Mission Revival, Craftsman, storybook — L.A.’s home styles explained


Add to your list of the minor annoyances to blame on COVID-19 the fact that we’ve had to be satisfied with real estate porn of the virtual kind: gazing at shiny houses advertised on shiny paper, or watching drone home tours shot artsily and craftily with wide-angle lenses.

Now, with COVID restrictions abating, here comes the spring itch to buy, to sell, to move out and perhaps up, or at least to spend an entertaining weekend of cruising from open house to open house fantasizing about your new lives within new walls.

You, and generations of Angelenos before you.

If you can afford it (and many can’t, a topic not being dealt with here), the impulse that brought millions to live in Southern California also bequeathed us a landscape ornamented with marvelous houses. Houses as grimly identical as lath-and-plaster clones. Houses as delightfully kooky as a neighborhood designed by Tim Burton by way of Gaudí.

Our home heritage is as multi-everything as Los Angeles itself — historical hybrids of imagination and redwood and whims in stone. In some cities, you make your dull row house distinct with the paint on the door or the flowers in the window boxes. Here, the house itself is singular.

You can drive some neighborhoods — like the flats of Beverly Hills, between Sunset and Santa Monica boulevards — and see them all at once: antebellum plantation mansions and Tudor half-timbered houses across the road from Craftsmans and French chateaux and Mission Revivals. It’s like a studio backlot, every kind of house available to suit the shooting needs of the next movie.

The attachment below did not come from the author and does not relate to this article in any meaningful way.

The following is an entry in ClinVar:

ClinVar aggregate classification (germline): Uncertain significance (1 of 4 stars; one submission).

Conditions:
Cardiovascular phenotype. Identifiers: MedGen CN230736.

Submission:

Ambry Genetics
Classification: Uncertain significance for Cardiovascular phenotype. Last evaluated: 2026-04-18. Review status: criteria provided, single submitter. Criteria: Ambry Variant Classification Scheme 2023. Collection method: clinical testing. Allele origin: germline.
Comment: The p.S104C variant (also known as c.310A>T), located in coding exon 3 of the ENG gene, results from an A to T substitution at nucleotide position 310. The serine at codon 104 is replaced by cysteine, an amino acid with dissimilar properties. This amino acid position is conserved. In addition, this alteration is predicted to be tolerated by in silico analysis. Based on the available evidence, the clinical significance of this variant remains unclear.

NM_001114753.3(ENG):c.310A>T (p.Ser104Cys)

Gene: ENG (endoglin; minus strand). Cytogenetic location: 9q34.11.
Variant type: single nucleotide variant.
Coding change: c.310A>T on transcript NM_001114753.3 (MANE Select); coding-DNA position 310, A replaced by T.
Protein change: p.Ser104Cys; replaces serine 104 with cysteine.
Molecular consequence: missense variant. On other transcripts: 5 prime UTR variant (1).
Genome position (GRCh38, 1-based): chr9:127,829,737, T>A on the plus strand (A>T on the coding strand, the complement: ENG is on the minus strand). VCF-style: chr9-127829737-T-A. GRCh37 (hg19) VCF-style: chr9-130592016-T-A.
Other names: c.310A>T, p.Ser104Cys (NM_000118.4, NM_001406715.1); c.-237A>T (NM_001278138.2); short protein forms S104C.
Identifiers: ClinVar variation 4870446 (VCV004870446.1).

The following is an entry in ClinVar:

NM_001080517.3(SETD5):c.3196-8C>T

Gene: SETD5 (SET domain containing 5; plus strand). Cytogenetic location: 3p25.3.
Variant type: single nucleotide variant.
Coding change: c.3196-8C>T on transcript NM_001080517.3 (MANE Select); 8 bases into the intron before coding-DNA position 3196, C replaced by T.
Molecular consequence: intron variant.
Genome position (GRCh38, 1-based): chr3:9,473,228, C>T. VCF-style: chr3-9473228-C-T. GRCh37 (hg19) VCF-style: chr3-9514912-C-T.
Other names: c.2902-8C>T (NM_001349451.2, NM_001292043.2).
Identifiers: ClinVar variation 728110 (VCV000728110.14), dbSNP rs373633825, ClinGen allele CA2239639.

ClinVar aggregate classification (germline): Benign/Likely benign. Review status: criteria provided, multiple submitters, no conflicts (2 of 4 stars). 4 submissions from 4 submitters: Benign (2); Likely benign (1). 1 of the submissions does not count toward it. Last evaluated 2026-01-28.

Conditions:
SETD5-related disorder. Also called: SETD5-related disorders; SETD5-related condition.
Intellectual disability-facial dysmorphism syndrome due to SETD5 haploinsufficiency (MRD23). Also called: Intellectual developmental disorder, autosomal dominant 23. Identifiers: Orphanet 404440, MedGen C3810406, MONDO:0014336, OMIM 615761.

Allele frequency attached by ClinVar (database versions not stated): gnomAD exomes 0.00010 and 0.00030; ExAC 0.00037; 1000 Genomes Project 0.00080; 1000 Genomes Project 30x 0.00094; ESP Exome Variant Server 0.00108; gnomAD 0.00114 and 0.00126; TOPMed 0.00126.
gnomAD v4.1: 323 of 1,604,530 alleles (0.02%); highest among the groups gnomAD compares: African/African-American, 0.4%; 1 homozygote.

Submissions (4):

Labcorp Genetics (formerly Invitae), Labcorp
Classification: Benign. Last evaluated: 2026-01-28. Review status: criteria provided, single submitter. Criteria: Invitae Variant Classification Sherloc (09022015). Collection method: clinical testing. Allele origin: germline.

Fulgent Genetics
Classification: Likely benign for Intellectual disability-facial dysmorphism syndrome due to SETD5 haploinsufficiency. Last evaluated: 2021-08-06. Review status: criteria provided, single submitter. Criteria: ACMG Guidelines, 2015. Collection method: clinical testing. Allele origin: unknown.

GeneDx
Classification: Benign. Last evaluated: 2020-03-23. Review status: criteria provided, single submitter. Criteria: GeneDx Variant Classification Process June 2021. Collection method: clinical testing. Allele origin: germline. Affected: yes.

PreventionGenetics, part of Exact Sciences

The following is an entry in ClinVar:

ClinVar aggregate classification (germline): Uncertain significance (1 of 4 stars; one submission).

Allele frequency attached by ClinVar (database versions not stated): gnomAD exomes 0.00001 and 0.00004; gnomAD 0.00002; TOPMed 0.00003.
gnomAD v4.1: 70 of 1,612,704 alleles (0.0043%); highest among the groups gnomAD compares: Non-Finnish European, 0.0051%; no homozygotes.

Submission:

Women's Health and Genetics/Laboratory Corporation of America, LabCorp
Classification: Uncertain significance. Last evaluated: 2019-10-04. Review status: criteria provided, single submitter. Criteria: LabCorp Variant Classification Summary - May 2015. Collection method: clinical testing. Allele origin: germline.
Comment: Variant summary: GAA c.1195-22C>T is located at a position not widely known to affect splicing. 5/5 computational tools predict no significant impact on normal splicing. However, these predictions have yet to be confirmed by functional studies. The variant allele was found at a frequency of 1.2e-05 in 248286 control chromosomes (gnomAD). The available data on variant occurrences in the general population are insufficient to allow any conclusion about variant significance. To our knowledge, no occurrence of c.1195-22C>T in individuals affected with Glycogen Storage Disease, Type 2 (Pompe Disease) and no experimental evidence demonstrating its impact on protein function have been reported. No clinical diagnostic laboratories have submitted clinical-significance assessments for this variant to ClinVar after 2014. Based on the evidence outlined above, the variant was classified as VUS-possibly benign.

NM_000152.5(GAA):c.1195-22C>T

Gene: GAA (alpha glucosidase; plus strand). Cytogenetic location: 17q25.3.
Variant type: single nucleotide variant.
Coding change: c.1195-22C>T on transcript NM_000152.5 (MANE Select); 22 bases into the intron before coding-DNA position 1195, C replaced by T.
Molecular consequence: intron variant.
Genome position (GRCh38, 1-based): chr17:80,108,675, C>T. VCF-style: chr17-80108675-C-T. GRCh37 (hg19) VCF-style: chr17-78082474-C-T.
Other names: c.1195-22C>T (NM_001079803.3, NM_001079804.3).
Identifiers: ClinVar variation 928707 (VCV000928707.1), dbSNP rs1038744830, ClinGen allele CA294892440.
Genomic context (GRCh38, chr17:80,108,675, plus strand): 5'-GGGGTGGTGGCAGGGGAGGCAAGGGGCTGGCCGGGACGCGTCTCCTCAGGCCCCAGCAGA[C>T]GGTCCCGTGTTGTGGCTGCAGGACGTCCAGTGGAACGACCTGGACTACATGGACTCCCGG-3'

Explaining L.A. With Patt Morrison

Los Angeles is a complex place. In this weekly feature, Patt Morrison is explaining how it works, its history and its culture.

The Federal Writers’ Project was a fine undertaking during the depressed 1930s, but its WPA survey of Los Angeles was archly snotty about our cheerful architectural hodgepodge, the “Moorish minarets sprouting from a Swiss chalet, the Tudor mansion with chromatic Byzantine arches. … Contrasts between the Victorian and the contemporary structure are often ludicrous, as when a constructivist garage rubs rooftops with a grotesque gingerbread castle.” Oh, go soak your stringcourse, WPA.

So as you go out looking for your new burrow or turret, or just think wishfully about it, here’s a bit about our styles and their stories.

FWIW, it’s probably no consolation to your asking-price sticker shock, but this is not our first go-round with housing-price lunacy. In the 1880s, it tiptoed into tulip-bulb-crazy numbers, with even empty lots “flipping” at twice the price in a matter of weeks. L.A. pioneer Horace Bell wrote that a fellow pioneer, overcome with opportunity and optimism, stuck windfall oranges on the spikes of Joshua trees in the Mojave and sold the land to…



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